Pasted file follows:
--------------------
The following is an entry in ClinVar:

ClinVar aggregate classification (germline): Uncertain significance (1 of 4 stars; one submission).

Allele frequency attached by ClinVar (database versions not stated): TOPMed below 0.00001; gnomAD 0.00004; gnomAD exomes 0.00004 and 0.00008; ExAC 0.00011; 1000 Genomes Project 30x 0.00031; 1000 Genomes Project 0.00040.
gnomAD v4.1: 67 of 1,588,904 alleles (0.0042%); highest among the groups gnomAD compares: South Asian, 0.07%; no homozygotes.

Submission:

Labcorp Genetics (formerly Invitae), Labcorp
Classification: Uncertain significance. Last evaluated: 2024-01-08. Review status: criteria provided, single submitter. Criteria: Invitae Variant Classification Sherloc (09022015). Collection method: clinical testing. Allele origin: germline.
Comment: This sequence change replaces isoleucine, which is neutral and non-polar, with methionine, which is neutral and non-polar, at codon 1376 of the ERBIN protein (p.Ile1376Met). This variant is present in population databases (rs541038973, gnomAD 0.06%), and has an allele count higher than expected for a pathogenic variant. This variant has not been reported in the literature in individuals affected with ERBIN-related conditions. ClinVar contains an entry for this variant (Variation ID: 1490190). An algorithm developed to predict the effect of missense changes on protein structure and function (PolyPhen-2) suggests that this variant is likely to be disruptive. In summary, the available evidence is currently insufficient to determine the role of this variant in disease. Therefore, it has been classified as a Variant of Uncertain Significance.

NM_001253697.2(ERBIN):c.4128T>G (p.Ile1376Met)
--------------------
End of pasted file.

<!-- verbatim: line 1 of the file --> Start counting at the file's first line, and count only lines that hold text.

The following is an entry in ClinVar: